Lexington Park, MD asked in Real Estate Law for Nebraska

Q: Does a party in a long term unmarried relationship with their name on a mortgage but not the deed have property rights?

Two parties in roughly 9+ year cohabitant unmarried relationship with child. Home was purchased while together using credit of both parties (both listed on the mortgage), but only one party was named on the deed. Both have contributed to the mortgage and up keep of the home. They are ending the relationship and the home is being sold. Does the party not named on the deed have any rights to the profit made from the sale of the home? Money was provided to the party on the deed for paying the mortgage, with few (if any) direct mortgage payments made by the party not on the deed.

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1 Lawyer Answer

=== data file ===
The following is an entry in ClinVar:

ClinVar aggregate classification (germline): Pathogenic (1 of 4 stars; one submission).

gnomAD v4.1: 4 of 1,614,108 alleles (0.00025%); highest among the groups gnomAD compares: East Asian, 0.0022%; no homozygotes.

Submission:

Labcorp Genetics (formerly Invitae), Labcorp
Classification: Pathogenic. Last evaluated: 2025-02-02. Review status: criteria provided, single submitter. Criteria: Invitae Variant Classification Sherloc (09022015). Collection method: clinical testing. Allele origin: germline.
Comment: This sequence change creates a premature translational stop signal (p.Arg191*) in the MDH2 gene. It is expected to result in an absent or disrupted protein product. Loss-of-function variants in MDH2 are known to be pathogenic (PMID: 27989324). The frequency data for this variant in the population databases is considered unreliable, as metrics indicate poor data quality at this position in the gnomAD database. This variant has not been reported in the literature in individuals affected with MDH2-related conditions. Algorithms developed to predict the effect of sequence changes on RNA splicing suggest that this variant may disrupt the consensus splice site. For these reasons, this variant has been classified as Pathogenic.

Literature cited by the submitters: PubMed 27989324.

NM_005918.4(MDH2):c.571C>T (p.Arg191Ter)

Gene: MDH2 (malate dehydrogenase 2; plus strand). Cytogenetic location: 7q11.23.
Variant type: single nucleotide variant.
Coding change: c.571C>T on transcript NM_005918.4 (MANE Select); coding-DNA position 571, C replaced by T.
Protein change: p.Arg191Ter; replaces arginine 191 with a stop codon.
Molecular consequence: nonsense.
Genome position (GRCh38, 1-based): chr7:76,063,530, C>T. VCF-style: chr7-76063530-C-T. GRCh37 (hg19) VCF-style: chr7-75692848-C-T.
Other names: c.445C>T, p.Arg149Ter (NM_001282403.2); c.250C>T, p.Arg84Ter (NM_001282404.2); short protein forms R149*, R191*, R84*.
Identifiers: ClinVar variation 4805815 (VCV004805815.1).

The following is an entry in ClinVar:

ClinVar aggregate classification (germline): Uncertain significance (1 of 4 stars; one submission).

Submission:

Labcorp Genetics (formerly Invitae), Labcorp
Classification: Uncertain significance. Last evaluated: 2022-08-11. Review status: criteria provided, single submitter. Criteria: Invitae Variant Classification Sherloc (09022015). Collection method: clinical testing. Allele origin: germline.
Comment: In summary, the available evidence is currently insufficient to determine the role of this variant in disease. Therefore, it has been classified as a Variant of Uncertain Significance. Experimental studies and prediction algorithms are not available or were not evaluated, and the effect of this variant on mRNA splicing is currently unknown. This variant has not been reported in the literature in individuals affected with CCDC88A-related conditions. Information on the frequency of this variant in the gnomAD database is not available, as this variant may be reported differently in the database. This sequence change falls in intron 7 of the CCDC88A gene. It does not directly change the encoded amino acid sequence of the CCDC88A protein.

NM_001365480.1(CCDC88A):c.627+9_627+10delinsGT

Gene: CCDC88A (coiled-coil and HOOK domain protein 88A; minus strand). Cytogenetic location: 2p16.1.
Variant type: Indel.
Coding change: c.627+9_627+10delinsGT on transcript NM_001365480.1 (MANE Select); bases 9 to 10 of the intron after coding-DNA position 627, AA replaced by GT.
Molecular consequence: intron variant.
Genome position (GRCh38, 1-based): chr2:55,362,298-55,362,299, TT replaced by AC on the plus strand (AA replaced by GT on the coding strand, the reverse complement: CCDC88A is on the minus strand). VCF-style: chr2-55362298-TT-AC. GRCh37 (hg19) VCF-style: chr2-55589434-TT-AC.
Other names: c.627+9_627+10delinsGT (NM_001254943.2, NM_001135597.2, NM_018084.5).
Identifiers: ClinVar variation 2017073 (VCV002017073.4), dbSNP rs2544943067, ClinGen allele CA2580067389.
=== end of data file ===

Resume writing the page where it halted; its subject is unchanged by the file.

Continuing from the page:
Julie Fowler
Julie Fowler
  • Omaha, NE
  • Licensed in Nebraska

A: The Court generally looks to who is listed on the title of the deed to determine ownership of the home.

That being said, it is possible to receive compensation when the parties have an agreement and one party would be unjustly unriched by the Court not following the agreement and awarding one party some type of compensation when one of the parties does not follow the terms of the agreement. There are also sometimes other ways to seek compensation when unmarried parties are splitting up depending on the facts of the case. You may expect that the homeowner will argue that contributions towards the costs of the home where a share of the rents or other living expenses. These cases can be complicated and the results vary depending a lot on the overall facts of the case and the judge assigned to the case.

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